Effects of school-based measures during the COVID-19 pandemic (search done on 9 December 2020)

Added January 20, 2022

Citation: Krishnaratne S, Littlecott H, Sell K, et al. Measures implemented in the school setting to contain the COVID-19 pandemic: a rapid review. Cochrane Database of Systematic Reviews 2022;(1):CD015029.

Language: Abstract available in EN / ES / FR; Plain language summary available in EN / ES / FR; Full text available in EN.

Free to view: Yes.

What is this? During the COVID-19 pandemic, various measures have been put in place in schools to try to reduce spread of the SARS-CoV-2 virus.

In this Cochrane rapid review, which was informed by an earlier scoping review that is summarized here, the authors searched for studies of the effects of measures implemented in schools during the COVID-19 pandemic. They did not restrict their searches by date, type or language of publication and did the search on 9 December 2020. They included 38 unique studies in the analysis, which were modelling studies (33), observational studies (3), quasi‐experimental (1) and experimental with modelling components (1). They did a top‐up search in August 2021 and identified 16 novel studies that are awaiting classification.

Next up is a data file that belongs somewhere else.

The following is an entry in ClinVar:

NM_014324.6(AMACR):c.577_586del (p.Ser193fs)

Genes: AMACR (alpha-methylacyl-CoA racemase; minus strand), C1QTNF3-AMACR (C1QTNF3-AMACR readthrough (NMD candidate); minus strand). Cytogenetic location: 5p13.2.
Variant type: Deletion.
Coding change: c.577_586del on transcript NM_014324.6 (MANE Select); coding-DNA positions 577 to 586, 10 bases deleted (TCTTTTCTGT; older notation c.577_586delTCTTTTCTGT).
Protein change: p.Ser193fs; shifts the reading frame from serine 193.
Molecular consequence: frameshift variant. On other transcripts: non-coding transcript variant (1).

What was found: At the time of this review, the evidence from the included studies suggested that a broad range of measures implemented in the school setting can reduce the transmission of SARS‐CoV‐2 and improve the use of health care related to COVID‐19. However, the certainty of the evidence for most intervention‐outcome combinations was very low.

At the time of this review, the included studies showed that measures implemented in the school setting may limit the number or proportion of cases and deaths, and may delay the progression of the pandemic but they may also lead to negative unintended consequences, such as fewer days spent in school (beyond those intended by the intervention).

At the time of this review, the included studies that assessed measures to reduce contacts and to make contacts safer consistently predicted reduction in transmission and improved use of health care, but they may reduce the number of days students spent at school.

At the time of this review, the included studies that assessed surveillance and response measures predicted reductions in hospitalisations and school days missed due to infection or quarantine, but the evidence on the resources needed for surveillance was mixed.

 

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